Online learning has become an ever greater force since the arrival of COVID-19, making e-learning specialists more important than ever.
If the idea of creating online courses and supporting learners appeals to you, why not pursue a career as an e-learning specialist?
What does an e-learning specialist provide for their workplaces?
An e-learning specialist is responsible for:
Design and development — creating learning content for courses that students or employees take online
Technological solutions — selecting, implementing, and maintaining any technology associated with e-learning programs
Support and training — ensuring participants can make the most out of a course
What fields, industries, and workplaces do e-learning specialists work in?
Typically, they find themselves working in:
companies that provide e-learning services
company departments that provide corporate training
educational institutions like colleges, universities, and school boards
the government sector
What tools do e-learning specialists use?
They work with popular e-learning authoring tools such as Articulate Storyline, Adobe Captivate, Lectora, iSpring Suite, H5P, and Easygenerator.
They use these tools to create courses and learning materials. They often integrate these courses into learning management systems (LMS) or cloud-based platforms that these companies and institutions use for internal learning.
What are typical tasks of an e-learning specialist and what does their schedule look like?
Typically, as an e-learning specialist, you'd have a varied day with different tasks depending on the ability and age of your learners.
These might include:
preparation of course materials
moving materials into an LMS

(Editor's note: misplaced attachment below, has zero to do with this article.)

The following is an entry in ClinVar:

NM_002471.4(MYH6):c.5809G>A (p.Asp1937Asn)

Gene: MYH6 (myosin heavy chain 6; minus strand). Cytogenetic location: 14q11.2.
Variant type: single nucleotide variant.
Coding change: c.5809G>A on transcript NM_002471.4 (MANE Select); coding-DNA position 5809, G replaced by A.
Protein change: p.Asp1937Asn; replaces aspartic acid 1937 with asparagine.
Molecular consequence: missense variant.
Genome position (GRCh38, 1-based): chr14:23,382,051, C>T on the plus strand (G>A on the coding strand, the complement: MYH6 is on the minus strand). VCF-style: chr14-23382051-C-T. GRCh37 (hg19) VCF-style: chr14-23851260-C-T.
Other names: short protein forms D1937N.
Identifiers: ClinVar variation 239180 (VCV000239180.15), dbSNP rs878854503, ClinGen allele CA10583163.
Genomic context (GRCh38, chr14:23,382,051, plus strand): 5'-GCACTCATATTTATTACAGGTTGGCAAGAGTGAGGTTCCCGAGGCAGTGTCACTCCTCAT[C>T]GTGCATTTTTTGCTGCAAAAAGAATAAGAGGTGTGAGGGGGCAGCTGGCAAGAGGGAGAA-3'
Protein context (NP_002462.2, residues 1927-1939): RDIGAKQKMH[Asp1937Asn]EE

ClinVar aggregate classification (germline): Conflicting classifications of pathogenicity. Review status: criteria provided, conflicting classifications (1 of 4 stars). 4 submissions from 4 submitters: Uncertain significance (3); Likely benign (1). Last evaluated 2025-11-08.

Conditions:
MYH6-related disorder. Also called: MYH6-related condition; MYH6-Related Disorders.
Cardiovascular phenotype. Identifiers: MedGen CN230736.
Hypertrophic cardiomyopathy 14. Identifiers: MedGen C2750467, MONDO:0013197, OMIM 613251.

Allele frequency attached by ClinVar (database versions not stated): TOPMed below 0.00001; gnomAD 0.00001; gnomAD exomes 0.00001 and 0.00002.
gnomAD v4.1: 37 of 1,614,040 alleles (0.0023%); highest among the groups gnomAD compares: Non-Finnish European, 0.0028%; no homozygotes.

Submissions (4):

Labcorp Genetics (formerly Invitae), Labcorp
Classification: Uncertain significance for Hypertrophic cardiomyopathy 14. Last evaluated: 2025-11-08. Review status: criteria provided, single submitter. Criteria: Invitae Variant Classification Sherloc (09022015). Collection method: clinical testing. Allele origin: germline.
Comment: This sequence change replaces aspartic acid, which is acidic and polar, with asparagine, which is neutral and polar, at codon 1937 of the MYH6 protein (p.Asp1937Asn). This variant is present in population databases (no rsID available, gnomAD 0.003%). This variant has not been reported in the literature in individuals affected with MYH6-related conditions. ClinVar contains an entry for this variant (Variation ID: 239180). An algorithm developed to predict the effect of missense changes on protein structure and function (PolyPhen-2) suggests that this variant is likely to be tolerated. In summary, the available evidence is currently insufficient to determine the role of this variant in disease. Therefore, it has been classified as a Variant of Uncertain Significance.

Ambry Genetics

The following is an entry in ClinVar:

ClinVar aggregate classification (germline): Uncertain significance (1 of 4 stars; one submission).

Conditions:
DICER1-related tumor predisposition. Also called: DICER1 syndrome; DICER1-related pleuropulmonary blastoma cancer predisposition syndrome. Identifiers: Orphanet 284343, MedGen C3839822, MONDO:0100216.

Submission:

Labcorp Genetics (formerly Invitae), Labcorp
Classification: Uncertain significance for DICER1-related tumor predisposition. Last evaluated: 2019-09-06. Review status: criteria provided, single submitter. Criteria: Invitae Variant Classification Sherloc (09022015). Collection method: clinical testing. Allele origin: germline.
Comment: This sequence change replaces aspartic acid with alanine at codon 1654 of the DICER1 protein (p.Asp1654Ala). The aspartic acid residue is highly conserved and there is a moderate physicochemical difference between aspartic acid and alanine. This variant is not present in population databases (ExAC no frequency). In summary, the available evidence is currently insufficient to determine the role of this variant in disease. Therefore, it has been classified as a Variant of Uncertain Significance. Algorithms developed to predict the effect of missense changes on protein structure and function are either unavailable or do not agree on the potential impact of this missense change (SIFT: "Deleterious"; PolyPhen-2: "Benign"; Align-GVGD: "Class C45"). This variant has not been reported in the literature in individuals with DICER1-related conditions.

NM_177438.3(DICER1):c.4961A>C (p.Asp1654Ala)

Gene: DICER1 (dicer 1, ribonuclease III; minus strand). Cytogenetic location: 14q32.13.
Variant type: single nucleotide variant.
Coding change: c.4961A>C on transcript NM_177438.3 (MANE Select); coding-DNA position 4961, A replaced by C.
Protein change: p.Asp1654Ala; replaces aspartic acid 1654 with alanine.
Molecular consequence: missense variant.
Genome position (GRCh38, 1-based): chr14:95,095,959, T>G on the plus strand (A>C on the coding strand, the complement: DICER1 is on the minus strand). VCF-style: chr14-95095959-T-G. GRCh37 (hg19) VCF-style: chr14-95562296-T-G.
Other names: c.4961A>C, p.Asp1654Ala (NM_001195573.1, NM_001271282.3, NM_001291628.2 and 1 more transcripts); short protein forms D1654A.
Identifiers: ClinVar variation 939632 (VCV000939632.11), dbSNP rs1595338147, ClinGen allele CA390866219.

creating assignments for participants
engaging participants in taking part in discussions
checking assignments and replying to participants' questions
preparing final certificates for the course
What skills are necessary to become an e-learning specialist?
When designing e-learning courses, providing suitable content, making quizzes, and building assessment tests are just one part of all that you do.
A career as an e-learning specialist might be for if you are:
good at communicating with your learners
working in an organized and structured way
able to break down content to make it accessible for a wide range of learners
willing to receive and reflect on feedback about your courses
good at learning and using new education technologies
a life-long learner yourself
able to transform classroom teaching out of the box into digital learning spaces such as different learning management systems of platforms like the Metaverse
A career as an e-learning specialist might NOT be the best career if you:
don't have any interest in building relationships with your learners
don't like working under pressure
can't create learning contents for a digital environment
can't commit to keep up-to-date with the newest teaching technologies
don't embrace lifelong learning
But don't worry! Some people transition to e-learning specialists after switching from a prior career, for example, teaching or creating digital content for websites.
If you're not ready to commit to creating e-learning content but still want to get involved in teaching or working with learners, visit a local school or adult learning courses to see if they need mentors or volunteers.
You could also do volunteering in instructional design organizations to see if creating e-learning courses is for you.
Annabelle wants to build a digital e-learning portfolio. What can they do to get started? Select all that apply.
What can I expect in terms of pay and career path?
With e-learning specialists being high in demand, salaries are in general quite high already but are expected to rise in the next few years.
According to Salary.com, the average income for e-learning specialists in the USA is $89,306.
In Canada, e-learning specialists are expected to be paid $72,611 CAD on average, according to ERI Economic Research Institute.
As the typical e-learning specialist might have to work as a freelancer before landing a permanent role in a company, there are some things to consider before making the final jump:
Does your day job allow a side hustle in e-learning design?
Could you survive financially from only designing online courses?
What effect would having to work two jobs have on your social life/family?
Where would you be based and how would that affect your financial situation?
Especially post-pandemic, online teaching is the new norm and with many companies moving their staff training into this area. Expect more demand for highly qualified e-learning specialists.
To start you off with e-learning: